I am sure we have all been interrogated once or twice in our travels, and asked the usual questions about the purpose of our visit and so on. On a recent trip to the United States, my parents, both Iranian passport-holders, recounted their experiences to me after being detained for 5 hours post-landing. This incident occured at JFK airport in New York, where I had gone to pick them up.
After patiently waiting for them for several hours, I began to be concerned when they were so delayed that their landing information was removed from the board. I proceeded to the Lufthansa desk to ask whether they had even come on the flight as intended. Maybe they had missed their flight. The woman said she could not give me any personal passenger information.
I asked if she could make an exception as my parents were Iranian and probably detained by US Immigration; I simply wanted to know if they were on the flight and that my wait was not in vain. I showed her my ID and explained to her that my parents were on a long long journey and both in their late 60's. I was simply concerned for their whereabouts.
After much hesitation, and checking my ID, she agreed to look up the plane records and gave me a simple nod with her head that indicated they were on the flight. I then asked her what she thought would happen to them. She said I would have to just wait for them since the interrogation could take as long as it could take.
Several planes landed from obscure locations, and finally after 5 hours, my tired, old parents came limping through the gates of arrivals. My mother had the usual look of exhaustion (from the flight), disappointment (at the mullahs) and anger (at the US officials) on her face. My father on the other hand, smiled proud and walked like he had just placed first in the marathon. Eager to find out what they had done to them, I asked all about it.
My dad informed me that they had made them wait. They took fingerprints. They made them wait some more. They took photos of them. They made them wait and then they asked them a series of questions. Here, just some highlights:
US Official: “So, sir, you are here for what purpose?”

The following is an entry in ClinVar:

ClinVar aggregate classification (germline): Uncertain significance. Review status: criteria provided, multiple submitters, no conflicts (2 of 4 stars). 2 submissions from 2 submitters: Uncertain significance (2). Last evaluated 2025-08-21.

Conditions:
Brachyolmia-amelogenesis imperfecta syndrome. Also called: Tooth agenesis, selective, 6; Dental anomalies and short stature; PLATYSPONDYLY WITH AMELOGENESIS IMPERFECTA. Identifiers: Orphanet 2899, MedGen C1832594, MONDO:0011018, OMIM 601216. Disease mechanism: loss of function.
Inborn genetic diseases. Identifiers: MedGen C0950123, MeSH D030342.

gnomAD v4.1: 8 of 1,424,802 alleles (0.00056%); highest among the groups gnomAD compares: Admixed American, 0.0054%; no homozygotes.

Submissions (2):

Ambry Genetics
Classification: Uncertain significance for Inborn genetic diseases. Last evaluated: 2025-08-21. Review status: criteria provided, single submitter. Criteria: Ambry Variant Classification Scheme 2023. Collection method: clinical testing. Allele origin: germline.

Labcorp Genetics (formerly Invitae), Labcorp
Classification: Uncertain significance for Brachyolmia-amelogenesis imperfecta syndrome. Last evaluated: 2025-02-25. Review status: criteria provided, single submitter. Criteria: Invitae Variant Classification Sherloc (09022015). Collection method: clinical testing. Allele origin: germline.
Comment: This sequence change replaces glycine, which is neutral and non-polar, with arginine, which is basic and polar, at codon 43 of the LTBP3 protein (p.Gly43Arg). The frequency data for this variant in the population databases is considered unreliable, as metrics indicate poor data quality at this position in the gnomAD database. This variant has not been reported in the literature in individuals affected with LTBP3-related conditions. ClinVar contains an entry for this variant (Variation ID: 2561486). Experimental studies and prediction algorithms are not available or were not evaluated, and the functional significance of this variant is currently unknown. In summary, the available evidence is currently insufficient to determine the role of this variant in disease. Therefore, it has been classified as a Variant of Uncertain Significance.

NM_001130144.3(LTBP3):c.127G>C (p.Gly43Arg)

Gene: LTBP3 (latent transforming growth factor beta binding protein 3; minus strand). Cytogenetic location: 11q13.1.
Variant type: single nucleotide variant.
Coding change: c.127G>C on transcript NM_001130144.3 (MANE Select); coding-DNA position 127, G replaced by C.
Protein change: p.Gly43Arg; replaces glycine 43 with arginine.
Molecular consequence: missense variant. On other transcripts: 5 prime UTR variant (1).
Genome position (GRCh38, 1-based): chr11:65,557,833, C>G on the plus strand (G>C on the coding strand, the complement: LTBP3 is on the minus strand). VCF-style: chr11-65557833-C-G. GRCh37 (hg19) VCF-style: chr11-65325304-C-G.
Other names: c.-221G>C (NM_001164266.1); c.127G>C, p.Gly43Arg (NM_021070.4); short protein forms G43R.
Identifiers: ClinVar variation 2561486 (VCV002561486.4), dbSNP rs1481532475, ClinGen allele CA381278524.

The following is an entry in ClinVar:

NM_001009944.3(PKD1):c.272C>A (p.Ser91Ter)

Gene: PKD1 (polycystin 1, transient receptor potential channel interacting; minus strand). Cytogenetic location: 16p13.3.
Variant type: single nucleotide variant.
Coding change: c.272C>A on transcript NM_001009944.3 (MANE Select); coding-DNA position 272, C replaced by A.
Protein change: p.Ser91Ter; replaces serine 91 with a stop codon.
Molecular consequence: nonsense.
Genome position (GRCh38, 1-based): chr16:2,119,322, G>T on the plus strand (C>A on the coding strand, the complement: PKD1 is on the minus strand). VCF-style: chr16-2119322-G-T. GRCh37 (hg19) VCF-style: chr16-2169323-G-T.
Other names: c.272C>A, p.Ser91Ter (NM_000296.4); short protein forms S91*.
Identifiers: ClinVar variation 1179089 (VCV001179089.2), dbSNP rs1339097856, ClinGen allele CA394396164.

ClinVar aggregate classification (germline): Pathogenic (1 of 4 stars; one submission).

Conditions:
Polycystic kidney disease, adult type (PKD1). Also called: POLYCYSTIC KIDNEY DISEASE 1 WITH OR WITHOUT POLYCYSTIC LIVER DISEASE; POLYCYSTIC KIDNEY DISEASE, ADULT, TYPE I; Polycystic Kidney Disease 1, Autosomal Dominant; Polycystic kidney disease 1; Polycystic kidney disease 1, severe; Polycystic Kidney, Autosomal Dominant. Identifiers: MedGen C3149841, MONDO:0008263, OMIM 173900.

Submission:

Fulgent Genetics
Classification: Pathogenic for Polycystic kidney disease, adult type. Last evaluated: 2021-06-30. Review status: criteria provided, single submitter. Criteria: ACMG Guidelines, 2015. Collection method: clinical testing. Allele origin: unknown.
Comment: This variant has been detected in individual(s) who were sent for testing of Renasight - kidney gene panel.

My dad: “To visit my daughter.”
USO: “I see. And what is it your daughter does…?”
… [questions follow about my occupation, addresses, personal relationships…]
USO: “How long do you plan to stay.” [Their visa is only valid for 4 weeks. Their ticket back is scheduled in 3 weeks.]
My dad: “We are staying 3 weeks.”
USO attempts to write this down but he, too, is very old. He does not seem to be able to read or write. He calls a subordinate Hispanic colleague over. She takes over and starts questioning from the beginning. She takes notes on everything he says. She has a Puerto Rican accent and my father can't understand what she is saying half the time.
My dad: “Oh, my address in Eeran. Eeran. Yes of course. Tehran – Jordan – Koocheh Shemiraney. Number 29.” [she pretends to scribble something while she looks behind him and nods.]
USO: “So you're here witcho wife to visit yo dawteh. Yo staying tree weeks at heh house, at [address]. I have yo work and home addrisses and yo flight informations, as well as yo date of biath, bank account info-mation, fingahprints, pho-tos, info-mation on yo odeh dawteh and info-mation about yo occu-pation in Eye-ran wheh yor residin'. Now sieh, can you tell me yoh faather's date of biath?”
My dad: “Sorry?”
USO: “YOH FAATHER'S DATE OF BIARTH” [raises voice and looks annoyed]
My dad: “My father's date of birth?” [he chuckles as he doesn't believe what he is being asked. He looks over at my mom, who confused yells “Chee Meekhan digeh baba!” (what do they want now?”) He makes an execute decision to make the date up.]
USO: “Cin you gimme me yo faader's full name in Eye-ran?”
My dad: “Abu Ghassem Talaei. A – B – U G – H – A – S – S – E – M T – A – L- A – E – I”
USO: “Cin you gimme me yo mudder's full name in Eye-ran?”
My dad: “Molook Faranghi. M- O – L – O – O – K F – A – R – A – N – G – H – I”
USO: “Cin you gimme me yo grandfaader's full name in Eye-ran?”
My dad: “My grand-father's name? Hossein. H – O – S – S – E – I – N.”
USO: “His last name?”
My dad: “He didn't have a last name.”
USO: ” Sir – I need a last name.”
My dad: “Do you realize I am 67 years old. My grandfather was born in the 18th century. They didn't have last names back then. Last names were only instituted in Iran under Reza Shah a half a century later. My grandfather would have been known as Hossein, son of Abu-Torab, who was his father. My great-grandfather.”
USO: “Cin you gimme me yo faader's addriss in Eye-ran?”
My dad: “His address? Ghabrestoon.”
USO: “Come agin”
My dad: “GHAB- R – E – ES- TOOON”
USO: “Is dat in Eye-ran?”
My dad: “Oh, yes. It is.”
USO: “Is dat his home address? Whad about his place of occu-pation?”
My dad: “Yes. Behesht ZAH – RAH”
USO: “Where is dat? Like is theah moah to dis addris?”
My dad:”If you come to Tehran and you say Behesht Zahra, they will know where to take you. That's the address.”
USO: “And what is your fadder's phone number?”
My dad: “His phone number? His phone number? Madam. My father is deceased.”
USO: ” I need a phone number for dis heah addriss.”
USO: “And your muddeh? Where is her place of occu-pation?”
My dad: “Jahan-nam. J – A – H – A…”
The USO proceeded to ask the same questions of my mother, all of which had to be translated through my dad. I only hope that next year they don't check up on them by asking them the same questions again.
About Sara Sefeed is a Senior Editor for PersianMirror.com. She currently lives in Chicago, Illinois and is interested in issues relating to Immigration and the problems Iranians encounter when they travel. If you have any stories you would like to share with her, feel free to email her.